II. Social Studies teacher Fred Mertz has requested a conference with his principal. Fred is not satisfied with the quality of the discussions in his current events class. He wants to foster students' higher-level thinking and open dialogue concerning important social and political issues. Upon reflection, Fred confides that he feels the major problem may well be his teaching approach. "I ask too many simple recall questions, and generally only a few of the students answer." "I haven't done enough to stimulate students to participate". 1. What supervisory approach would you adopt to work with Fred? 2. What would you suggest Fred change in his lesson approach? 3. What criteria would you select to help Fred measure success? 4. Are there cultural or diversity issues that need to be addressed to successfully deal with this situation?4
1. According to chapter eleven of our textbook (Glickman et al., 2010, p.184-185), the best supervisory approach that can be used with Mr. Done is a ‘Nondirective/Teacher Collaboration’.
2. Due to the nature of this approach, any suggestions that a supervisor gives Fred should not influence in a manner that it takes away from his own teaching style. While giving him ideas and pairing him up with other teachers who may have different approaches, he should understand that it is finally up to him to adapt changes to his style but not to adopt someone else’s style. Glickman describes this approach as one where the teachers can collaborate and figure out the best course of action or solution. It is also possible that the supervisor has very little experience or knowledge on this subject (Glickman et al., 2010, p.180-181).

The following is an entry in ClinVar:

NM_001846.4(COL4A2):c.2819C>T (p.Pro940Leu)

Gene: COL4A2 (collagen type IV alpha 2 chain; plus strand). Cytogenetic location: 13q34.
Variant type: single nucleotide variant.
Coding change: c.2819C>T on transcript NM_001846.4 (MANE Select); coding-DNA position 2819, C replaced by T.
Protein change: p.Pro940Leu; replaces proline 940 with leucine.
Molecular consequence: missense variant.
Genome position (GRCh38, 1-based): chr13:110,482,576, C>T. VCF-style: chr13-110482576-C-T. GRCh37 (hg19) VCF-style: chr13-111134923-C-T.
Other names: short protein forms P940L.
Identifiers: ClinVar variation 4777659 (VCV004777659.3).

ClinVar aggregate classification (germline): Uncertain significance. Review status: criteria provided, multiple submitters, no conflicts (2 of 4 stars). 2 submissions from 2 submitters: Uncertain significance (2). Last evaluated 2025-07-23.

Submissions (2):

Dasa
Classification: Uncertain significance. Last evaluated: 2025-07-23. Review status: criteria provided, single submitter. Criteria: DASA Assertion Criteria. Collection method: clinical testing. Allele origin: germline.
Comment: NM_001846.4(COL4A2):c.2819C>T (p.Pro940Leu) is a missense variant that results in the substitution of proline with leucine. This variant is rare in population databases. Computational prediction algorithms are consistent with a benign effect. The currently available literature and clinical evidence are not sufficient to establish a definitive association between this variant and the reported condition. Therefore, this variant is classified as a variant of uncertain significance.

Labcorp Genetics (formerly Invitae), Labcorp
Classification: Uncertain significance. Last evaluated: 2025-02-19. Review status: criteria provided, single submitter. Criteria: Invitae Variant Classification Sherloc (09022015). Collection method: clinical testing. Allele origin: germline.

3. There are several tools that may assist Fred to measure success. On chapter sixteen of our textbook, there is a list of several tools of direct (Glickman et al., 2010, p.298-299). One of the tools that may specifically help him is to attend a demonstration teaching with a peer or guest. This tool may effectively give him a different approach or enrich his current approach to make it more effective and engage students to participate. Another tool that may benefit him would be to receive assistance with resources and materials. Because teachers have access to publisher-created materials that complement their textbooks and curriculum, it may greatly benefit his classes. 4. This is a school located in a low-socioeconomic area. The teacher should help students connect the concepts that they are learning in the class with those that they go through at home. This is known as an assets-based approach (Glickman et al., 2010, p.443). When he challenges students and makes the real-life connection, he will probably receive a higher amount of participating students in his classes.